Being Right vs Making Money
Investing often has very little to do with being right. You can be correct in your analysis, but irrational markets can make you look incorrect in certain (short) timeframes.
I have so far been incorrect on Australian property prices. I didn’t foresee the market rising to the levels it’s currently at. Am I going to be permanently incorrect? I don’t think so, but only time will tell.
At Valor Private Wealth, we analyse investments over far longer time horizons than most. On almost every metric, Australian property is as expensive as it has ever been and comparatively very expensive in global terms. From this point, we think there may be greater than a decade of no real capital growth in Australian property prices. This leads us to being “allergic” to this asset class and dependent industries such as the Aussie banks.
We far prefer to buy assets when very few others are. This had led us to large capitalisation global companies over the last few years. We have bought significant amounts of companies trading at high single digit cash flow yields. Whilst we won’t be right on all of them, there is significant margin of safety in the price we have paid, such that it is highly unlikely that we won’t do well for our clients.
Buying property at very low single digit yields is highly unlikely to be a successful strategy. Unfortunately there are far fewer wonderful companies trading at a fair price than a few years ago. Investments are less obvious today than in 2012.
At Valor, we have done all we can to avoid Chinese exposure. For the last few years, we have been acutely aware of the unsustainable nature of the Chinese economy and have avoided anything directly dependent on it. China has continued to grow. According to some, this means our views on China are wrong. In the short term this certainly appears to be the case, however we have still returned significantly more than most for our clients. It is not about being right all the time. It is about knowing that when your analysis is correct on specific companies you make rational investments.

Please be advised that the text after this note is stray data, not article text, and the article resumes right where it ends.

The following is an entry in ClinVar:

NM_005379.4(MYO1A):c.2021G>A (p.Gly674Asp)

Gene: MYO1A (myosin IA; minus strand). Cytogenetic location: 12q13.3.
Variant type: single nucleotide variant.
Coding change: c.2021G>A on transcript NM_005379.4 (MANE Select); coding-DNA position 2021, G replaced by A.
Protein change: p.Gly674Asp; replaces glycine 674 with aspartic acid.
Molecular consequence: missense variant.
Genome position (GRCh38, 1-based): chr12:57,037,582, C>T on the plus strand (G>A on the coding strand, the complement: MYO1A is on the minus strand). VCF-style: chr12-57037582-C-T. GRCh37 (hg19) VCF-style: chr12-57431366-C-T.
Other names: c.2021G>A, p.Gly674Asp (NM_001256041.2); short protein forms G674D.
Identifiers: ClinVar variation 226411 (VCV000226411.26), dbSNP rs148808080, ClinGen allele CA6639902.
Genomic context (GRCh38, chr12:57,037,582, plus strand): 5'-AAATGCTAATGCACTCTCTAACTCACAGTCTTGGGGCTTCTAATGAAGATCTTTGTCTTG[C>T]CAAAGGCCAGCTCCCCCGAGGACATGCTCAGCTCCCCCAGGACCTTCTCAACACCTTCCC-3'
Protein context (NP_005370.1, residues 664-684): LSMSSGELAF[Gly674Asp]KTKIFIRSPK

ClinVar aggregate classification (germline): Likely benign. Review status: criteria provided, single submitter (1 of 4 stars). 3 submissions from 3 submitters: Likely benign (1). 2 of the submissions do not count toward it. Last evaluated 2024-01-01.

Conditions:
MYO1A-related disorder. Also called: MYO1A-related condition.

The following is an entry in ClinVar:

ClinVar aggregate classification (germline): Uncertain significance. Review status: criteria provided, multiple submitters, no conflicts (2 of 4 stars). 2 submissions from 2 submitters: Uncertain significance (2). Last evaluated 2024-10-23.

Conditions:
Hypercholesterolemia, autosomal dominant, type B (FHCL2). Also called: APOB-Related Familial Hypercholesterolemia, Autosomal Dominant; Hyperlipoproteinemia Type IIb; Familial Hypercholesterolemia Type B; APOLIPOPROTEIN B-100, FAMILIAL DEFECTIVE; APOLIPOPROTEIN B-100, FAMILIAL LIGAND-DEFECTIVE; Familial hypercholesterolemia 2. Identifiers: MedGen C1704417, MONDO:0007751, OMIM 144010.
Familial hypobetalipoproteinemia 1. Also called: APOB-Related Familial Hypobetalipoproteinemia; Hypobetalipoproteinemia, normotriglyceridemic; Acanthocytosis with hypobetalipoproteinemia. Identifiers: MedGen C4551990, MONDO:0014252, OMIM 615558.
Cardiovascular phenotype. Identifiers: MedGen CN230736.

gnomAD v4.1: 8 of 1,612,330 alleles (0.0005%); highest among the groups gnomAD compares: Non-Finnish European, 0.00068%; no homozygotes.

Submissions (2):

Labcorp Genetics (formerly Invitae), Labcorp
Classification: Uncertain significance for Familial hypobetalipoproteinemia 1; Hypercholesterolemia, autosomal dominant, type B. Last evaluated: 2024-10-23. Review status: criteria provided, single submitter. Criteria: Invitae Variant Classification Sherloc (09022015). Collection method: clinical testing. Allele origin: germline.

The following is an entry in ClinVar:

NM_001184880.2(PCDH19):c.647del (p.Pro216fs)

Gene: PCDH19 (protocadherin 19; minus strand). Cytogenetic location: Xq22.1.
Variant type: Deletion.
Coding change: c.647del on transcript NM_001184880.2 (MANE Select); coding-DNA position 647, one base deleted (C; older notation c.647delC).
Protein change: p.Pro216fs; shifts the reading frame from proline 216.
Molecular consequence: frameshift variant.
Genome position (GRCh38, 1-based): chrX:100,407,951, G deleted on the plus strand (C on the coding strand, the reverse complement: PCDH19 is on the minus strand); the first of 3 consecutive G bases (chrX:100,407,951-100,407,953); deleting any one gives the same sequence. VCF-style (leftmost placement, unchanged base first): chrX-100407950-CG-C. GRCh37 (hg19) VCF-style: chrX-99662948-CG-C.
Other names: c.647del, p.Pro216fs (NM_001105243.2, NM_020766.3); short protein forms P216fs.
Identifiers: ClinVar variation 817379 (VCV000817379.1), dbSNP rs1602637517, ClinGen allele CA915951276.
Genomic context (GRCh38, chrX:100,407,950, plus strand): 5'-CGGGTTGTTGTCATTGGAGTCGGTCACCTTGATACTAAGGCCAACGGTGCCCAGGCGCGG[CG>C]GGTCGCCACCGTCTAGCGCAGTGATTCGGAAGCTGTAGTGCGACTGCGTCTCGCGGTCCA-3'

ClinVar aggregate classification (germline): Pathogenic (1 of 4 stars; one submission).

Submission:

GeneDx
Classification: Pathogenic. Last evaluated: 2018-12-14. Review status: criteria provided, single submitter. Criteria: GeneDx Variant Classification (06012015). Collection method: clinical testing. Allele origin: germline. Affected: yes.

Will we be right on the macroeconomics of China and Australia? I don’t know for sure. I think we are more likely to be right than wrong, but macroeconomics is not an exact science. Avoiding credit bubbles like that in China can require a very long time horizon and a willingness to look wrong for some time.
This year is shaping up to be an interesting one for those that are non believers in the Chinese growth model of borrowing $3 for $1 of economic growth.
China can keep the credit taps on for a little longer, but it only makes the day of reckoning more acute. The flow-on effects to the Australian economy are less clear, but we are more than happy to avoid overpriced assets dependant on fairy tale credit growth.